The state of open source in IT
Numbers are hard to come by and even harder to verify, but anecdotally it seems that shops are getting over their initial uneasiness toward open source and seizing its advantages at all software layers. Linux, the proverbial camel's nose in the tent, has dragged along with it open source database management systems, desktops and application servers such as JBoss. Tagging along are open source applications, which can be attractive alternatives to expensive, back-office software for functions like human resources and CRM.
Some of the allure of open source is easy to understand. First, of course, is cost. Even while using a distributor such as Red Hat or SUSE Linux, a company can achieve astounding savings. Other advantages, such user-driven innovation and shared infrastructure, don't look quite as good on the bottom line but are definite perks.
For smaller platforms, the roadmap to the bright future is clear: Run anything you can on commodity servers with open source software. For lower-utilization servers, use virtualization strategies
The proprietary mainframe
The future of open source on mainframes is not as clear, as it remains about as proprietary as a platform can get. Mainframe hardware is very specialized and optimized to perform in a mixed environment of online transactions and batch jobs. Some may dispute the closedness of mainframe software by, for instance, pointing to CICS' extensive application programming interface, control of system internals and support of open standards. However, despite all the commands and exits, CICS and almost all mainframe software is still a black box we can only hope will act according to our wishes.
Heretofore, IBM and its customers have been able to derive a lot of value out of this proprietary platform. But will these strategies always work? Today one can argue that the mainframe's centralized structure rewards data centers with efficient power usage, greater security and cheaper system management. But this equation in comparison with smaller platforms will change as the price of hardware drops and open source slashes the cost of software. IBM can continue to argue that there are hidden costs in moving off of the mainframe onto x86 Linux platforms, but the migration will still be attractive if, in the final analysis, software cost becomes the tiebreaker.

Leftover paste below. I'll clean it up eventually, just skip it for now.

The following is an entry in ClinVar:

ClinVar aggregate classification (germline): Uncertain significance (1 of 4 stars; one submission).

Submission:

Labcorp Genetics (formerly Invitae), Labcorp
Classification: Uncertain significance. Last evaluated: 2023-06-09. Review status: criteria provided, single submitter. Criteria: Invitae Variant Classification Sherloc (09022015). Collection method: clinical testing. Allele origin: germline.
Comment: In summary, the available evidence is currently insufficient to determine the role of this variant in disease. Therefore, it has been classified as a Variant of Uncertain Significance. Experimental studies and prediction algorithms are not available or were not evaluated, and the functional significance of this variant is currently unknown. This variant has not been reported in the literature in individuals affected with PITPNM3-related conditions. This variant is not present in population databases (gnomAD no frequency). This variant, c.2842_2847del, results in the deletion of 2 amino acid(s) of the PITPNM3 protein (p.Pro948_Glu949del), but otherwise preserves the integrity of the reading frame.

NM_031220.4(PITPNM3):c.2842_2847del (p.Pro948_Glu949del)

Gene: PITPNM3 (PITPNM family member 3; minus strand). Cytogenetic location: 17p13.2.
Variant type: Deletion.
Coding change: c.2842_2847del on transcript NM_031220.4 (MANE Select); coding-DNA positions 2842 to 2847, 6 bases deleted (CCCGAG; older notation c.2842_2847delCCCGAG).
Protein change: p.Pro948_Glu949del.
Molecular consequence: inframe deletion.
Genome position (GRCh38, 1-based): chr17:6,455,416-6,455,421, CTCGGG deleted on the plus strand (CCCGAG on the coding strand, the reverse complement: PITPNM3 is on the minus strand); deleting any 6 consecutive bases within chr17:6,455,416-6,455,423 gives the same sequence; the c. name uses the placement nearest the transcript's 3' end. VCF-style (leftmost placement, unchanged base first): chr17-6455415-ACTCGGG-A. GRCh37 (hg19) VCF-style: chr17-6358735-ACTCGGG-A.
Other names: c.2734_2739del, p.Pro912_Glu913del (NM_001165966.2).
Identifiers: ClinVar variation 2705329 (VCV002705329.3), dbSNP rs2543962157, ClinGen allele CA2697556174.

Open sourcing the mainframe
The biggest stakeholder in this decision is, of course, IBM. IBM has decades of sweat invested in what is arguably the most stable, most secure and highest performing OS in the world. The same is true for other world-class components, such as CICS, Information Management System and DB2. Why would any corporation relinquish control of this marvelous software?
It might help if we examine what IBM would get.
- User-driven innovation. While IBM developers have done a fine job enhancing software to open standards, it's my own perception that, at the same time, they're a little out of touch. When long-awaited enhancements come, they're often not what was needed, awkward to use or incomplete. Exacerbating the problem are drawn-out change request processes through marketing representatives or user groups like Share. Instead, why not let customers write their own enhancements and incorporate the good ones into the base code?
- Outsourced maintenance. Often systems programmers have the skills to debug and repair system problems if they only had the source code to do so. Why not take advantage of these skills and let customers see what's going on so they can create their own fixes and spend less time on the support website?
- Porting to other hardware. This is really "blue sky," but stick with me. If someone were to write a compiler that could turn Assembler and PL/S (Programming Language/Systems, in which major parts of the OS are written) into x86 language, there might be a chance of z/OS running on commodity hardware. I realize it's nowhere near that simple, but an intelligent abstraction of the hardware level might make it possible.
- Competitiveness. At a stroke, IBM database and system utilities instantly become more attractive.
- Coolness. No one admits it, but sexiness and coolness influence many architectural decisions. Maybe the mainframe can get some of that cachet by letting bit-heads from the other systems get a peek under the hood. After all, a mainframe is a complex and fascinating machine that would interest anyone who likes a roll-your-own environment.
Letting go of the software that has been so profitable for IBM for more than 40 years cannot be easy. But, as Red Hat and other Linux distributors have demonstrated, relinquishing control does not mean losing money. IBM will certainly be the distributor of choice for many years, especially with its reputation for support. The cheaper software may also attract more companies to mainframe hardware, of which IBM has sole control. However, a move to open source the mainframe may have to happen out of necessity sooner or later, or IBM will find itself in complete control of a moribund platform.
ABOUT THE AUTHOR: For 24 years, Robert Crawford has worked off and on as a CICS systems programmer. He is experienced in debugging and tuning applications and has written in COBOL, Assembler and C++ using VSAM, DLI and DB2.
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This was first published in March 2009